US Bank Not Liable for Petters Ponzi Scheme

By Mark Wilson, Esq. on August 21, 2014 | Last updated on March 21, 2019

When is a bank liable for a customer's Ponzi scheme? Tom Petters started a company called Petters Capital, which he claimed purchased excess merchandise and sold it to companies like Sam's Club. Sounds great -- except he never did that. He faked purchase orders and paid old investors with the money he received from new investors. You know, like you do in a Ponzi scheme.

Petters defrauded a lot of big banks and investors in his $3.65 billion scheme. Palm Beach Funds, a private equity firm, lost $700 million, and it sure wasn't going to get it from Petters. Instead, it sued the bank where the money was kept in escrow before Petters transferred it to Palm Beach, on the theory that US Bank breached its fiduciary duties and committed all the kinds of negligence. The Eighth Circuit disagreed.

Here's Where the Bank Comes In

It's a pretty high bar, here. We're in Iqbal/Twombly territory, where "plausible" is still open for interpretation. Nevertheless, under any standard, Palm Beach Funds' attempt to hold US Bank liable is a real Hail Mary.

Geoffrey Varga, Palm Beach Funds' official liquidator, placed a lot of stock in the operation of a "direct payment system" where its money, once out of escrow, was transferred to a collateral account that was to be accessed by vendors and retailers. (Of course, this payment system was never followed because there were no vendors or retailers.) The direct payment system was also characterized as a request, not a requirement, so US Bank didn't breach any duties by not complying with a request.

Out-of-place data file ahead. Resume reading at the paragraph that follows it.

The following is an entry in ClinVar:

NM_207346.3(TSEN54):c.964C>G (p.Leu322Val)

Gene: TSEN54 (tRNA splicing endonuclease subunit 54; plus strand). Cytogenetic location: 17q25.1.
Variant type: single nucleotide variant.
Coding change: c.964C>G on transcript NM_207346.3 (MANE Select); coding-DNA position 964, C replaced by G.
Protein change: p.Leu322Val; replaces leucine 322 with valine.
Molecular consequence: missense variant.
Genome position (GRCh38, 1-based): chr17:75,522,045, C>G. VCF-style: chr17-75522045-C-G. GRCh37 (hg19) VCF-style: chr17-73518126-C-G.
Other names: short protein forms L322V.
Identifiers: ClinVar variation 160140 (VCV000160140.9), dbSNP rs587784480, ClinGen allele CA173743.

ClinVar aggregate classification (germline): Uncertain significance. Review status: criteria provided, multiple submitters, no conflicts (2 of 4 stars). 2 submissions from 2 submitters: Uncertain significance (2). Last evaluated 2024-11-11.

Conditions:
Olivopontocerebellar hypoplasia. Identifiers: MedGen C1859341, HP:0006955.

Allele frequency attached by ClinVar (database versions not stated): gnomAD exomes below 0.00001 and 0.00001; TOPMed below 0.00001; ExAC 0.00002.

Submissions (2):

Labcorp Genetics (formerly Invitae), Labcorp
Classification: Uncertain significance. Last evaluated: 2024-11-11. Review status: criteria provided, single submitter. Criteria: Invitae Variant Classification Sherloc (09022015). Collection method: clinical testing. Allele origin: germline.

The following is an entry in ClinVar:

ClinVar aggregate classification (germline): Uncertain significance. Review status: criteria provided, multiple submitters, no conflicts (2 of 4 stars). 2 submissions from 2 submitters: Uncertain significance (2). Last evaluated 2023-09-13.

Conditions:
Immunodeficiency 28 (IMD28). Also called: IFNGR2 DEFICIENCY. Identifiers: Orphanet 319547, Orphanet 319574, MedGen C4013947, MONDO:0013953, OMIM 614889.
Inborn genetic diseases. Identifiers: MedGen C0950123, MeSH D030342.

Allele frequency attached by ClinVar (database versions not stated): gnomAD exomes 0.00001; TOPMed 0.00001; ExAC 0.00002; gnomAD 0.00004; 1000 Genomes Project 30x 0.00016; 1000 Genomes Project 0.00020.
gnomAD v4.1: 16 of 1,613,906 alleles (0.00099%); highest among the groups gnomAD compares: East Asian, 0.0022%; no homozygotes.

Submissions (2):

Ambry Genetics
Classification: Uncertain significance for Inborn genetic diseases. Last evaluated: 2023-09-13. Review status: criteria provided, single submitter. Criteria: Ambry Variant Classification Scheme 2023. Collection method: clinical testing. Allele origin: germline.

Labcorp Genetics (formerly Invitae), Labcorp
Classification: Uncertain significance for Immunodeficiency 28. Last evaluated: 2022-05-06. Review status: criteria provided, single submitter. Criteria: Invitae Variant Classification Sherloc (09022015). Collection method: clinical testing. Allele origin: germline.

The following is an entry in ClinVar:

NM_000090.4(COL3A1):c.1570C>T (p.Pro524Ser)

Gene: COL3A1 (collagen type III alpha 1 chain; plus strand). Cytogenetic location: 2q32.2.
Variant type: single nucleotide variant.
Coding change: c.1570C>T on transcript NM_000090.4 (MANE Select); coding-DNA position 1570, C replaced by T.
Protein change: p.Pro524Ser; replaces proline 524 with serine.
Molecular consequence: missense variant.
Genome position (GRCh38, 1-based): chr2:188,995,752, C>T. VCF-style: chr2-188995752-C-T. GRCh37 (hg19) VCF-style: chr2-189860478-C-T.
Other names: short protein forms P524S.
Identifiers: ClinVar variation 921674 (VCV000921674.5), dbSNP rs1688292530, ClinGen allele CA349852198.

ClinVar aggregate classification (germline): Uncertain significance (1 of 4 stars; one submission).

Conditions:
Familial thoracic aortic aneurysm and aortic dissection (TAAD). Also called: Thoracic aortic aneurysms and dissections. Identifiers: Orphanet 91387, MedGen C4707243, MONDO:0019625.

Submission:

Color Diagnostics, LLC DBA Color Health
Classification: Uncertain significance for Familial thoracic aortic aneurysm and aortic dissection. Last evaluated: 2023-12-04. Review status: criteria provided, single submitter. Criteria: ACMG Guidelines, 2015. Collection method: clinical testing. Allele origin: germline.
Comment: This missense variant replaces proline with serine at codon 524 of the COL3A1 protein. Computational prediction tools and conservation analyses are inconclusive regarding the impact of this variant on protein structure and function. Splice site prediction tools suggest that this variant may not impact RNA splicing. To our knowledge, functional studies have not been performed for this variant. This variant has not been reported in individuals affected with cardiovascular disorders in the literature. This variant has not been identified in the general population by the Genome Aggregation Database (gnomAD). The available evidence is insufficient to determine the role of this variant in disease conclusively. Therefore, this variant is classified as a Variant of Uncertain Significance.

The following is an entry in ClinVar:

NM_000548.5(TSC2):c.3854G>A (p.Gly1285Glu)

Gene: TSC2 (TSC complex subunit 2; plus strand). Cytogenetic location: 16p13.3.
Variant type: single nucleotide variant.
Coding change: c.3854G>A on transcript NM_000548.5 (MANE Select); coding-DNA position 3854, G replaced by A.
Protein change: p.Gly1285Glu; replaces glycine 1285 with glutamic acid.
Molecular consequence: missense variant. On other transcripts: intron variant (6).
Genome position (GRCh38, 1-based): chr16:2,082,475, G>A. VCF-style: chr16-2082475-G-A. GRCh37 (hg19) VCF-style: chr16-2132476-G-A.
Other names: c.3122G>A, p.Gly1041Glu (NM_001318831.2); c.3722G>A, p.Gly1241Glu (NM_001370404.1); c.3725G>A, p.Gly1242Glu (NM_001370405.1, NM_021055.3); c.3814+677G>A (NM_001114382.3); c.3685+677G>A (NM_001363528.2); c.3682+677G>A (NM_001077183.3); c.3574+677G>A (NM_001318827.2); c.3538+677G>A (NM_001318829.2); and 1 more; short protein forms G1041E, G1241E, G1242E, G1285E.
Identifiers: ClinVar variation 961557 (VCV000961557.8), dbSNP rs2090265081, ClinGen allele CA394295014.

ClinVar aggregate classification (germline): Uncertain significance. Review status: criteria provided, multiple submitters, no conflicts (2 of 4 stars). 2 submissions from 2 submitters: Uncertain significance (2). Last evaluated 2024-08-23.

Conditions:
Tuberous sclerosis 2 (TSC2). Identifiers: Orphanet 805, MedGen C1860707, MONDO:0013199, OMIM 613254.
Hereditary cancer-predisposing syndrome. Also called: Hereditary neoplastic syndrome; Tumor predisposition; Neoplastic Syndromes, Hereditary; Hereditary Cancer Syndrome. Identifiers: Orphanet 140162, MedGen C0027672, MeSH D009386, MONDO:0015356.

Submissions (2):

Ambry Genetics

That Depends on Your Definition of 'Plausible'

Central to Varga's argument was its allegation that US Bank "re-coded" transactions to state they came from vendors, not Petters' company. This claim, however, was contradicted by the record: in fact, US Bank had been listing Petters' company as the entity making transactions into the collateral account for four years. If US Bank had intended to conceal the true nature of the transactions, it was doing a pretty terrible job.

Varga's pleadings were long on allegations and short on facts: He claimed that "at unspecified times, unnamed US Bank employees made misstatements to unnamed individuals associated with the Palm Beach Funds," but naturally, this isn't The New York Times, where we can support an entire article with anonymous sources.

The court found that Varga's pleadings failed to state a claim under Twombly -- but really, he failed to state a claim under any circumstances. Palm Beach got duped to the tune of $700 million, it's going under, and US Bank has deep pockets. US Bank -- and many other large banks -- were just as duped as Palm Beach Funds.

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